Redskins general manager Scot McCloughan and Jay Gruden said they want to find a way to re-sign running back Alfred Morris, whose contract expires at the end of the 2015 season.
Since his selection in the sixth round of the 2012 NFL Draft, Alfred Morris has been one of the most durable and productive running backs in the league.
So as he enters his fourth NFL season in 2015 – the final year of his rookie contract – the Washington Redskins and their front office want to find a way to keep Morris wearing the burgundy and gold for quite some time.
Redskins general manager Scot McCloughan said Sunday that the two sides are "talking" about a potential deal, but doesn't see anything coming to fruition in the immediate future.
"We'd love to have him be a Redskin for the rest of his life, his career," McCloughan said. "But, you know, things go on, and it takes some time. The whole organization respects Alfred very much."
For his part, Morris – a Florida Atlantic product – said he's not bothered at all by the fact he's entering the season without a new contract.
"I've got a job to do," Morris said. "I'm a running back. So I come, run the ball, catch the ball, block, and whatever they ask me to do without even thinking about next year."
Typically reserved in his comments to the media, Morris said he's "kind of dreading" the contract-related questions that assuredly will come his way the further he gets into the season.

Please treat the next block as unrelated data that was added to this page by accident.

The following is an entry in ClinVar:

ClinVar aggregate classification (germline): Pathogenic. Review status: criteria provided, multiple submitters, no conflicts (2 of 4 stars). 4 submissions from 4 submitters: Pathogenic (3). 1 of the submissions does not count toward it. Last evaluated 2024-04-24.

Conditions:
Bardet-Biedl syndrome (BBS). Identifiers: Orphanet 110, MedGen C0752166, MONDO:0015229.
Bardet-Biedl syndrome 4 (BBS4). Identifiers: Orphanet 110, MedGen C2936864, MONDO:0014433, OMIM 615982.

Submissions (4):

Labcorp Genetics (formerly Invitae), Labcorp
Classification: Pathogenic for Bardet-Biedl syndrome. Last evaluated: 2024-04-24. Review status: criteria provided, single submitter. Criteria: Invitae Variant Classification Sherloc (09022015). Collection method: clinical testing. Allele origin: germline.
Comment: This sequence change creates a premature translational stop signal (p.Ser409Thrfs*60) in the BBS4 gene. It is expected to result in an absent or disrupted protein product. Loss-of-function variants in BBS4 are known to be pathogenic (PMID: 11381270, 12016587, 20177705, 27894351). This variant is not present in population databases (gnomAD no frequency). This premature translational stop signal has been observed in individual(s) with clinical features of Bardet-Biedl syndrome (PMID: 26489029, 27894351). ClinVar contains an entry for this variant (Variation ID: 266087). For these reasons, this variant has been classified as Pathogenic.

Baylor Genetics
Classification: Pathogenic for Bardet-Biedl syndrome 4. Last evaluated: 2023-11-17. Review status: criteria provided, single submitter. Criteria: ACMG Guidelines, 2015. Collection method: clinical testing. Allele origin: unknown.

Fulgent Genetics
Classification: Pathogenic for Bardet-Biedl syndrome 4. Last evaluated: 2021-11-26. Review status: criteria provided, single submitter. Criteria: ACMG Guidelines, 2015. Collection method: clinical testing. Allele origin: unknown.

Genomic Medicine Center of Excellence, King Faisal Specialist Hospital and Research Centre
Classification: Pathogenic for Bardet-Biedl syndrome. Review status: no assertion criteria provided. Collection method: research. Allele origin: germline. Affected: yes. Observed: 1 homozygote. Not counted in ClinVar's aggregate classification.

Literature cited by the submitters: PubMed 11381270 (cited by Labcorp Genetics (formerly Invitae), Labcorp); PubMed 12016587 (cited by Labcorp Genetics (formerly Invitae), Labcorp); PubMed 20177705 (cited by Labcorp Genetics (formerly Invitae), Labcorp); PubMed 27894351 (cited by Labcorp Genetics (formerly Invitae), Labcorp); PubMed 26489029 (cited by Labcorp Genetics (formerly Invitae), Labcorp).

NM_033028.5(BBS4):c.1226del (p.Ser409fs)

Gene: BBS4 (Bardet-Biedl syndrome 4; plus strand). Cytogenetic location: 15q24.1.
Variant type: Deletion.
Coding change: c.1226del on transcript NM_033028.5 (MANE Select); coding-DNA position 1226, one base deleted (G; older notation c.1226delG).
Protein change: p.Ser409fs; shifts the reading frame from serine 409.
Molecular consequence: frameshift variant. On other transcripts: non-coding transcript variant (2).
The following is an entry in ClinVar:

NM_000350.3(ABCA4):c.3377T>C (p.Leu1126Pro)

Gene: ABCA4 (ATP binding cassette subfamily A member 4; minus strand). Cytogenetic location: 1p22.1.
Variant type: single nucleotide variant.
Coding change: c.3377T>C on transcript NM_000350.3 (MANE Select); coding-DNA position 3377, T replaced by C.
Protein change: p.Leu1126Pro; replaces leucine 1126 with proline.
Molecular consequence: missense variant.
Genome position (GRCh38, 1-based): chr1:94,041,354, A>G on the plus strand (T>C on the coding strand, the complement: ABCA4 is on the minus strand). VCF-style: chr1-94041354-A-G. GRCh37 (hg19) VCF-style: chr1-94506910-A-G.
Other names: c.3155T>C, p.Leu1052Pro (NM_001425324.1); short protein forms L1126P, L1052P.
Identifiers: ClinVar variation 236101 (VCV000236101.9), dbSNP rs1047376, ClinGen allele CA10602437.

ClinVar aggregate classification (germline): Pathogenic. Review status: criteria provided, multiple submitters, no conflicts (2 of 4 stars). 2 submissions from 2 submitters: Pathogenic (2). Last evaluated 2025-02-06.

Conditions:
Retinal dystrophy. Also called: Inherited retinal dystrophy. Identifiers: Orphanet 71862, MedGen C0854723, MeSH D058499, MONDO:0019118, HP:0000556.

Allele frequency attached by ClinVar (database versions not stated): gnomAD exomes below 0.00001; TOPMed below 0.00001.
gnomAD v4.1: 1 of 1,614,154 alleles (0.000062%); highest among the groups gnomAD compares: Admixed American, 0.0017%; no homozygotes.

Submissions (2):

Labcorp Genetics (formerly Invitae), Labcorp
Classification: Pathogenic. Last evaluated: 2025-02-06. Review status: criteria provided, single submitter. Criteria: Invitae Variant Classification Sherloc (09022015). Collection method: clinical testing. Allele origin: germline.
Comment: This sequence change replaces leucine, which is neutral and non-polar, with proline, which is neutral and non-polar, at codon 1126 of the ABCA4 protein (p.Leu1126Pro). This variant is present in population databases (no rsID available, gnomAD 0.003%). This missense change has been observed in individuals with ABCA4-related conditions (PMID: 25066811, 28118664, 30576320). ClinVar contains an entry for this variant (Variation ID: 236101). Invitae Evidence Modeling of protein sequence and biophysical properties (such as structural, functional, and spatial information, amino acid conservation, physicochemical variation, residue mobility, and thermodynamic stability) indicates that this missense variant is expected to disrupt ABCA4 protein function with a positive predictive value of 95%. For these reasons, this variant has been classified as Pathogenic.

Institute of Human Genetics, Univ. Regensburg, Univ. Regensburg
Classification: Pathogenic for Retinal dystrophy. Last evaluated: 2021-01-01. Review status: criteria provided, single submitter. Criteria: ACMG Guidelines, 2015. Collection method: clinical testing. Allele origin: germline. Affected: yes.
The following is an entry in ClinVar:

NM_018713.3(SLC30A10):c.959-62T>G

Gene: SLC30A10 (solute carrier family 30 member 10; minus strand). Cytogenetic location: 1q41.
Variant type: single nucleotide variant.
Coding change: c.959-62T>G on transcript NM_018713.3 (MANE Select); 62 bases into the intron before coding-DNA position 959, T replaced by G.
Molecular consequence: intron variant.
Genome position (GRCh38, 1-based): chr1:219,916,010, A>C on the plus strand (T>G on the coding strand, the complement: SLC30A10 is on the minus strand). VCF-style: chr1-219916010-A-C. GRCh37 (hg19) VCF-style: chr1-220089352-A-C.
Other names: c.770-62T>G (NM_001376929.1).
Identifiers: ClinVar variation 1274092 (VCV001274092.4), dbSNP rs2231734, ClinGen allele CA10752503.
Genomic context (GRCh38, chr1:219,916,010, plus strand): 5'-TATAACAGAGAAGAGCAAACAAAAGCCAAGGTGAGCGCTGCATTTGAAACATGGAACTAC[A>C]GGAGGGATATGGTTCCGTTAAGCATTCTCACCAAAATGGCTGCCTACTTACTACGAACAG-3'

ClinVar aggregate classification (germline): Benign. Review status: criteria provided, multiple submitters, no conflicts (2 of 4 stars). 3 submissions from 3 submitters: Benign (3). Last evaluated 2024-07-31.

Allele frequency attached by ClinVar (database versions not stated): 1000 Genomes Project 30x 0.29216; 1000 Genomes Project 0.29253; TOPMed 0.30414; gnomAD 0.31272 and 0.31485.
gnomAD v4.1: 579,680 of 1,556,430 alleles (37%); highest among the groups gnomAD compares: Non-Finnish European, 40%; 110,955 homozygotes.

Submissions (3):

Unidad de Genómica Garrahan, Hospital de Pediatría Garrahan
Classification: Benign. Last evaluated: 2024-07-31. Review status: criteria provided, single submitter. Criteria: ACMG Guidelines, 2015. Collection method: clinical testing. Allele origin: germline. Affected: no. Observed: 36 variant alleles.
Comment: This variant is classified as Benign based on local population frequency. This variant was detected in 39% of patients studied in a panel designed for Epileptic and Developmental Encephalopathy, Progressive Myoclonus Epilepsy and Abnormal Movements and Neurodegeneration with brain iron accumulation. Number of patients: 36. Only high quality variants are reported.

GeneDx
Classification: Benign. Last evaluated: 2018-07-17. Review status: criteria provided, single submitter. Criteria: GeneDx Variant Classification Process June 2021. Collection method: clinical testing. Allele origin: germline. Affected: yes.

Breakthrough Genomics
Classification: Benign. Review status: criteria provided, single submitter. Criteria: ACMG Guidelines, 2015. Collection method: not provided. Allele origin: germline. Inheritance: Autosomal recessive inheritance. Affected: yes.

"It is what it is, and I'm going to keep doing what I did every year," he said. "My first, second, and third year is the same way I'm going to approach this fourth year."
One thing's for sure: Morris certainly isn't reserved once he steps out onto the playing field.
A model of durability and consistency for the Redskins, the two-time Pro Bowler enters the 2015 season with the second-longest active streak of consecutive games started by a running back (48). Last year, he joined Stephen Davis as the only players in team history to post three consecutive 1,000-yard rushing seasons.
When looking at the big picture, Morris' 3,962 career rushing yards were the 13th most by any NFL player in his first three NFL seasons.
When you're listed in the same company as Eric Dickerson, Earl Campbell, LaDainian Tomlinson, Barry Sanders and Emmitt Smith, you know you're doing something right.
Redskins head coach Jay Gruden – who said he anticipates "Alfred being here for a while" – said the numbers are great, but Morris' approach to the game is even better.
"He doesn't say a peep," Gruden said Sunday. "He just comes to work every day and you love to have guys like that. At the running back position, that's pretty rare for a running back not to complain about getting the ball – sometimes he probably should. Overall, man, I just love what Alfred is all about both on and off the field. I'm very happy to have him."
That persona has also worn off on McCloughan, who is in his first year overseeing the Redskins' roster.
"I think we are very lucky to have a guy like Alfred Morris – not just a player on the field, but the person he is in the building," McCloughan said. "He's one of those guys that every day has got a smile on his face, goes out there and works his tail off and no matter what produces."